climate-change

Floral life of Sundarbans at stake

By Gazi Anowar , 2017-08-24 11:09:55



Gazi Anowarul Hoque :
The flora and fauna of Sundarbans is at stake due to the increased salinity in the south-west coastal region, which is ultimately damaging the forest ecosystem, say experts and environmentalists.
They said also that  the fall of the water level in the Padma that flows towards the Sundarbans through the Gorai-Rupsa-Pashur and the Bhairab-Kobadak tributaries is contributing to the rise of saline in the Sundarbans.
"The mangrove ecosystem of the Sundarbans has the capacity to tolerate a certain level of salinity, but the increased salinity in  
the lands is ultimately damaging the forest ecosystem," said Dr Ataur Rahman, Professor of Water Resources Engineering of Bangladesh University of Engineering and Technology.
The saline tolerance of Sundarbans is 10 to 15 ppt (parts per thousand grams) while the current salinity level in the region is around 35 ppt.
He also said that the mangrove forest would be at risk in the future if the salinity level was not reduced to a certain level soon.
Ishtiaq Uddin Ahmed, Country Representative of International Union for the Conservation of  Nature  Bangladesh, said that two important factors - a certain level of salinity and siltation - are mandatory for the regeneration and sustenance of mangrove ecosystems, but both factors are nonstandard in the case of the Sundarbans in the Bangladeshi regions.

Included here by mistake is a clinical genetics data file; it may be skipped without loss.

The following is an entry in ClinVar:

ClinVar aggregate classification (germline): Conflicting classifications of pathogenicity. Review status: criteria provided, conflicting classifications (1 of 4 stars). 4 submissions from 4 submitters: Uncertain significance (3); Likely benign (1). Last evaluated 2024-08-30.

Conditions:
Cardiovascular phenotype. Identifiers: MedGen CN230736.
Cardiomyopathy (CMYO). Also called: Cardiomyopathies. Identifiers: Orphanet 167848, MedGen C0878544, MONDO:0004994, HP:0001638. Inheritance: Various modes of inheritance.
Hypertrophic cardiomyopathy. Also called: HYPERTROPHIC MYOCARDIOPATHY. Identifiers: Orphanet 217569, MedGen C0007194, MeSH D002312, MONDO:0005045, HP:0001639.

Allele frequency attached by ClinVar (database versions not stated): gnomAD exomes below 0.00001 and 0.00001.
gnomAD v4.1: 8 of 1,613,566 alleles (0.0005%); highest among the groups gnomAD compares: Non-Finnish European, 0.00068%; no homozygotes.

Besides the increased level of salinity, the Sundarbans is being adversely affected by the decreased siltation due to the unplanned establishments of infrastructure, like embankments in the coastal rivers, he added. 
A study conducted by biodiversity specialist Dr. Md. Mizanur Rahman says, most of the tree species grown in the Sundarbans cannot tolerate high level of salinity and are seriously affected when salts concentrate within the root zone. Trees are severely affected where groundwater is close enough to the surface to discharge or concentrate salts.
A salt concentration of 20-40% is suitable for mangrove ecosystems, while 40-80% diminishes the number of species and their size. Only a few species can exist and grow in 90% salt concentration. Sundari, Bain, Kakra, Passur and Dhondul tree species are being quickly replaced by Gewa and Keora. Mixed forest stands are being converted into pure stands. The patchily distribution of mangrove date palm (Hanthol) is declining in the fresh swamp and mixed saline forests of Sundarbans.
Another research conducted by Md. Saidul Islam, Department of Geography and Environmental studies of Chittagong University says that approximately one million hectares of land in southern coastal areas of Bangladesh is at risk of salinity. In the recent years, the hydrological conditions have undergone a change in the southwestern part of the country following the commissioning of the Farakka Barrage by India.
At least three reasons are contributing to saline water intrusion: (1) Diversion of Ganges River flow by Farakka Barrage, (2) excessive use of freshwater and (3) Upstream withdrawal for irrigation of rice and others crops.  
Abdullah Harun Chowdhury, Professor, Department of Environmental Science of  Khulna University, told New Nation recently that the upstream fresh water flow should be ensured, otherwise salinity intrusion would spread.

(This article was published in the daily New Naon on 28th-Jul-2016   )

The writer is a Marine Conservationist based in Bangladesh. He can be reached at gazianower@gmail.com